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Falling in Love, East of Glenshee

Falling in Love, East of Glenshee


Postby roscoT » Fri Dec 23, 2016 5:16 pm

Route description: Glas Maol Munros circuit, Cairnwell Pass

Munros included on this walk: Cairn of Claise, Carn an Tuirc, Creag Leacach, Glas Maol

Date walked: 05/12/2016

Time taken: 6 hours

Distance: 19.9 km

Ascent: 1005m

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glas maol munros.gpx Open full screen  NB: Walkhighlands is not responsible for the accuracy of gpx files in users posts


The last day of 3 in the Eastern Cairngorms and I awoke early in Ballater after a wholly necessary long sleep in the excellent Habitat Hostel, which I had had all to myself. Air temperature was a balmy -7 as I let myself out and drove down the icy A93 with the sun rising over clear skies. The trials of the previous day on the White Mounth had left my legs feeling heavy, and the top of my right foot swollen, but it was nothing a positive mental attitude and lashings of ibuprofen gel could not negate. The plan was to do the Glas Maol circuit, although a spanner was almost put in the works upon arrival at the layby, where I discovered I had made my second schoolboy error in 24 hours by leaving my boots in the car overnight - frozen solid :shock:

Unperturbed, I set off, painfully at first, toward the distant Carn an Tuirc, never to see another sole until I returned to the road 6 hours later :D

ImageCarn an Tuirc from the layby by Ross Thomson, on Flickr

ImageP1030822 by Ross Thomson, on Flickr

In the shade of the sun in the east, it was really cold, but the lack of wind meant it wasn't bitterly so: clear, crisp and sunny: perfect Winter walking conditions. The path climbs gently and steadily, any bog put to the rest by the frost, before arriving at the bottom of the mountain proper past some shielings, where I thought it best to make a bee-line rather than attempt to follow the feint path. Behind me, whisps of cloud were drifting over the illuminated summits of Carn Aosda and The Cairnwell. Ascending further, heavier cloud hung suspended in Garbh-choire.

ImageP1030824 by Ross Thomson, on Flickr

ImageP1030826 by Ross Thomson, on Flickr

ImageThe Cairnwell by Ross Thomson, on Flickr

Imageallt a gharbh choire by Ross Thomson, on Flickr

Imagegarbh choire by Ross Thomson, on Flickr

ImageP1030836 by Ross Thomson, on Flickr

The climb continued apace, steeper now. Legs were tired and foot giving me jip, but I knew this would be the longest climb of the day - 'once you're up, you're up' and all that. 100m from the summit, my toils were rewarded handsomely with this view:

Imagewestern cairngorms by Ross Thomson, on Flickr

The final section is a bit more rocky, having to watch footing a bit more closely given the ice, but no real difficulties. Elusive mountain hare aplenty, although I have still never managed to get close enough to them despite many attempts. Arriving at the summit plateau, the panorama was perfect. Good time for a break to consolidate this 3 day fling and growing love affair, I thought.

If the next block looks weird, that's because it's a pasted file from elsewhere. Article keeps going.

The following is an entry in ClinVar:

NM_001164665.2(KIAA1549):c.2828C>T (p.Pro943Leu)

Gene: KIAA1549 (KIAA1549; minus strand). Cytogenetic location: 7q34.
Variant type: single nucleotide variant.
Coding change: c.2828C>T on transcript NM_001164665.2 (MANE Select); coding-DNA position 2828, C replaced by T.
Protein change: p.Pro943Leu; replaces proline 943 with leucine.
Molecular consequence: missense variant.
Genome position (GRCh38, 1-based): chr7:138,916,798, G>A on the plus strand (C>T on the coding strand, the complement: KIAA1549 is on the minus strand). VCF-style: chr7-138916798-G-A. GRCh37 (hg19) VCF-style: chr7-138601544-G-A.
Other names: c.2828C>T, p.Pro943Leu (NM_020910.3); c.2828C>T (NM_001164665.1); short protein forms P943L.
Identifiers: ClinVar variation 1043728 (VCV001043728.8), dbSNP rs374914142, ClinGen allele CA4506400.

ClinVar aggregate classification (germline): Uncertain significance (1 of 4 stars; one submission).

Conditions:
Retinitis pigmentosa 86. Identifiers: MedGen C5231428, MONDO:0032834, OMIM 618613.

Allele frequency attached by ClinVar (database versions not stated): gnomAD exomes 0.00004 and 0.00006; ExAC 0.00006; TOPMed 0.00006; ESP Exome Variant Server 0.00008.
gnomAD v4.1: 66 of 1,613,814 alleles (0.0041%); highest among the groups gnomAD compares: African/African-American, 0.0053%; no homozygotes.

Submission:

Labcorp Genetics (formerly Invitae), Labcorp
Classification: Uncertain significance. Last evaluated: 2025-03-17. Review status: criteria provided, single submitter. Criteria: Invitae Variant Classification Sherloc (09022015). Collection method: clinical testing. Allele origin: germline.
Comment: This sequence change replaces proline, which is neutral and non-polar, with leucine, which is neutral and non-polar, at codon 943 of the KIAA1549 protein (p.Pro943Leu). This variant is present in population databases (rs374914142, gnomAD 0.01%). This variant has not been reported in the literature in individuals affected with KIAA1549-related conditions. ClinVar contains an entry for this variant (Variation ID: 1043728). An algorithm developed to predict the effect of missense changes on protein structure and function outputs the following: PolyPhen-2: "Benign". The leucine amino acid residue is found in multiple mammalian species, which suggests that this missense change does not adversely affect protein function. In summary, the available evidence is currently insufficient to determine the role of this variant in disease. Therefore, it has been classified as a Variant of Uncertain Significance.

Imagemountain hares by Ross Thomson, on Flickr

Imagecairn toul etc by Ross Thomson, on Flickr

Imagefinal ascent by Ross Thomson, on Flickr

ImageP1030846 by Ross Thomson, on Flickr

Imagecarn an tuirc summit by Ross Thomson, on Flickr

Imagewind shelter and carn aosda by Ross Thomson, on Flickr

ImageP1030851 by Ross Thomson, on Flickr

Continuing eastwards over the rocky plateau, I dropped down for a GANDER at Corrie Loch KANDER (thanks), but realised I should have stayed on the higher side as the loch itself was hidden from view from the west side. Oh well. The walk from here follows a track over gently rising ground to Cairn of Claise. To the east, Tolmount, Tom Buidhe and the White Mounth was enveloped in cloud. The sky was really starting to show some lovely colours, and made for some great shots, even from a terrible photographer such as me!

Imageto Glas Maol by Ross Thomson, on Flickr

Imageinto corrie Loch Kander by Ross Thomson, on Flickr

ImageP1030860 by Ross Thomson, on Flickr

A drystone dyke is reached and followed to the summit cairn which sits alongside. I had thought about linking Tolmount and Tom Bhuidhe from here, but knew my legs and the sunlight hours would not allow it. The cloud cover over those two made my mind up for me. Another stop for some food and (thankfully not frozen this time) water and it was onward, descending into the freezing cloud and the bealach below Glas Maol. I believe there is a path somewhere here, but I didn't find it.

Imagecairn of claise summit by Ross Thomson, on Flickr

Imagebeinn a ghlo...maybe? by Ross Thomson, on Flickr

Imagewall and Glas Maol behind by Ross Thomson, on Flickr

ImageP1030868 by Ross Thomson, on Flickr

ImageP1030871 by Ross Thomson, on Flickr

Back above the cloud, the views were still brilliant - no other verbage I can really give it. Heading initially for the distant ski poma, then cutting left, the trig point of Glas Maol, the high point of the day, was reached. I was getting pretty tired by this point, but the view to my final target, Creag Leacach, which looked a lot more characterful than the 3 hitherto, spurred me on - time to suck it up and, most importantly, enjoy it :D

ImageGlas Maol sumit by Ross Thomson, on Flickr

ImageP1030876 by Ross Thomson, on Flickr